Recently twitter and the like were abuzz with the warnings of catastrophic proportion in relation to air quality, World Health Organisation (WHO) produced some lovely artistic videos of the nearing apocalypse, (are you starting to detect my cynicism??) and political bodies of all persuasions started to raise up and army, equal only to that of the wildlings in size and cause….
Hang on a second, I am not a climate change denier and I am certain that the effects of mass urbanisation and desertification are causing very significant harm to our planet; historical anomalies in industrialisation and globalisation have meant that the distribution of growth is unequal and wealth is not evenly distributed, but a blog ain’t going to fix that, and let’s face it life is not fair to all either, and it would be boring if it were.
The #1 city for air pollution, according to the WHO Data is in Nigeria – Onitsha, Anambra State, certainly a city with a lot of environmental problems, the facts were that Onitsha air quality was almost twice as bad and cities such as Beijing or Kabul which spring to mind when one thinks of air polluted cities, and air quality was more than 25 times worse than London. But it only had 1 testing station, London has 50 and the data was from 2009!!! population density is 2.59x greater in Onitsha than in London.
Is this a good set of data to base any planning decisions, let alone generate publicity about?
I am not in anyway proposing Onitsha is economically or developmentally equivalent to London. I am simply trying to show that bad data will lead to bad decision. Onitsha is like most SSA urban centres a magnet for rural workers looking for employment. The speed of migration far exceeds any ability to undertake planning and public service development.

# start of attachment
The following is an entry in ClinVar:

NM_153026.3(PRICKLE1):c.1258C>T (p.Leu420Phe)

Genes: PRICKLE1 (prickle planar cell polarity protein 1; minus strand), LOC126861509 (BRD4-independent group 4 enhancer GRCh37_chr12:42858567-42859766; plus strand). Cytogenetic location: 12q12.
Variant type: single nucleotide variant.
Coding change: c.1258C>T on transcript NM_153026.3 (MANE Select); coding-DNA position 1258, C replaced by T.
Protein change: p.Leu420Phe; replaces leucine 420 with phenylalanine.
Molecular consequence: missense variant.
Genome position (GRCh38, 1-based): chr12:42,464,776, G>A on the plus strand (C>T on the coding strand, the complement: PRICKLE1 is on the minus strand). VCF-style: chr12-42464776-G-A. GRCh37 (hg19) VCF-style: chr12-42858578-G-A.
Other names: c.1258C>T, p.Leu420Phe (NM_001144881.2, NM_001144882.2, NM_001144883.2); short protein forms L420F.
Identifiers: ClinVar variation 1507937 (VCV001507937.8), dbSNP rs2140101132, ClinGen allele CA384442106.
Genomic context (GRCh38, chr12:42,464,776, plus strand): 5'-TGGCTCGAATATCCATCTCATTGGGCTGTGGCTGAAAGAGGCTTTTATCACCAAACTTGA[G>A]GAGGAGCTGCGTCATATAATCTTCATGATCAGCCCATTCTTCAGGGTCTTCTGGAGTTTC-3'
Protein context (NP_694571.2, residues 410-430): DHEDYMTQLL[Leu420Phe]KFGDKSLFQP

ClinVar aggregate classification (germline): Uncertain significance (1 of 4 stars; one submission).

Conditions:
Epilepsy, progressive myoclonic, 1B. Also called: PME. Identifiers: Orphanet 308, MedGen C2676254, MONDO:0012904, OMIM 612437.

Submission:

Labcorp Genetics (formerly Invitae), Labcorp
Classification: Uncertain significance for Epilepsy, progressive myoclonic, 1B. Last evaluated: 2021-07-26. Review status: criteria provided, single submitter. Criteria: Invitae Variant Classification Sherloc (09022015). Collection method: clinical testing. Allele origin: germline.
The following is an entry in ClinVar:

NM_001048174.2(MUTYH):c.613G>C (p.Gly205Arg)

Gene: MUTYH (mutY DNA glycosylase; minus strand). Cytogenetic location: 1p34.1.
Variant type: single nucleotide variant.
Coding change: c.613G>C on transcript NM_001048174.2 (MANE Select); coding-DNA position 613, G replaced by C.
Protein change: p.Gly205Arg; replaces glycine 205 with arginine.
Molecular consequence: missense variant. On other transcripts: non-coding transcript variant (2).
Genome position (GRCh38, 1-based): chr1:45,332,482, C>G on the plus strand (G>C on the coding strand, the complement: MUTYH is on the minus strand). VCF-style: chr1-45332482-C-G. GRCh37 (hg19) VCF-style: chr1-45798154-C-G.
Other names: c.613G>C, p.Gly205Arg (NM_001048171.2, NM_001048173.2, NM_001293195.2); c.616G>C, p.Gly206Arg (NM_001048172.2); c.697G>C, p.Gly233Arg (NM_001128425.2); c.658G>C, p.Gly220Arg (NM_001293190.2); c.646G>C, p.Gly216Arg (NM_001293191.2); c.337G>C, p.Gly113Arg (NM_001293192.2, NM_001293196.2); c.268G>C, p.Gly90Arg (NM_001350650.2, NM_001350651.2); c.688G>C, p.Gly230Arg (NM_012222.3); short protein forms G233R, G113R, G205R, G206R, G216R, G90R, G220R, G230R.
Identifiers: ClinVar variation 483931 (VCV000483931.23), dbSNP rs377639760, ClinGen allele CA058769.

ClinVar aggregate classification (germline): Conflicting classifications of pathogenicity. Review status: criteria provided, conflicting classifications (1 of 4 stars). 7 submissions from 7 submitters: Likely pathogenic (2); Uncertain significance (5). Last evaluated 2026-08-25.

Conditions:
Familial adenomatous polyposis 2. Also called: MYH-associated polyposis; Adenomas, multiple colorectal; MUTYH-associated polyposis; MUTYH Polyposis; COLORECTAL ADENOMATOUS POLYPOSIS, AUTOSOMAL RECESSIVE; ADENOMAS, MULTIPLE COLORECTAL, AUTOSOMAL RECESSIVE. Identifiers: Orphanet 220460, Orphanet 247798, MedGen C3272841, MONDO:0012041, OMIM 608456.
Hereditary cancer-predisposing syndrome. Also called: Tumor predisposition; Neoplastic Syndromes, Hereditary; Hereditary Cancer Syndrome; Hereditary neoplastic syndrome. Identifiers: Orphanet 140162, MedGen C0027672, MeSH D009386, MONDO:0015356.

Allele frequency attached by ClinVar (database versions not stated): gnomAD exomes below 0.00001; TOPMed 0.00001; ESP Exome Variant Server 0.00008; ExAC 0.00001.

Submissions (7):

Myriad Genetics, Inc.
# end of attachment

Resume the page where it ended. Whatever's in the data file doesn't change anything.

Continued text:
Development aid if granted, from my experience is predicated on grand master plans written by favoured consultants, often teleported in with boiler plate presentations of how it should be done contra to that is local consultants saying ‘this is xyz, that won’t work here’.
Solving the problem, is not just about cleaner fuel, disposing of garbage better or even growing more trees. I have already seen three (3) presentation sent to me, quoting the WHO proposition that Onitsha is the worst polluted city in the world, just read the national news headlines; like a virus these headlines spread and actually cause panic and paralysis to governing institutions.
The problem will not be solved through bad data, leading to consultants bad proposals, leading to bad policy, leading to poorly designed investment proposals, leading to abandoned projects.
The hardest part of environmental management is getting it onto the political agenda, once it has sustained political backing it WILL BE resolved. The case for environmental management is NOT saving the environment, it must be economic. The time horizon for an environmental case is too long, the economic case fits within the political horizon of elections and campaigning; a better cleaner environment will lead to investment, leading to jobs, leading to wealth creation, leading to security, leading a cleaner environment.
Organisations such as the WHO, UNFCCC and other multi-national, and their national (quasi international) partners DiFID, AFD, USAID etc. have a duty to act responsibly, headline grabbing stories are just headline grabbing – they must stand up to scrutiny, even at a local levels which they often ignore.
As one local official put it to dismiss the WHO findings;
“We know pollution is very bad here. But this city must be much better than Lagos,”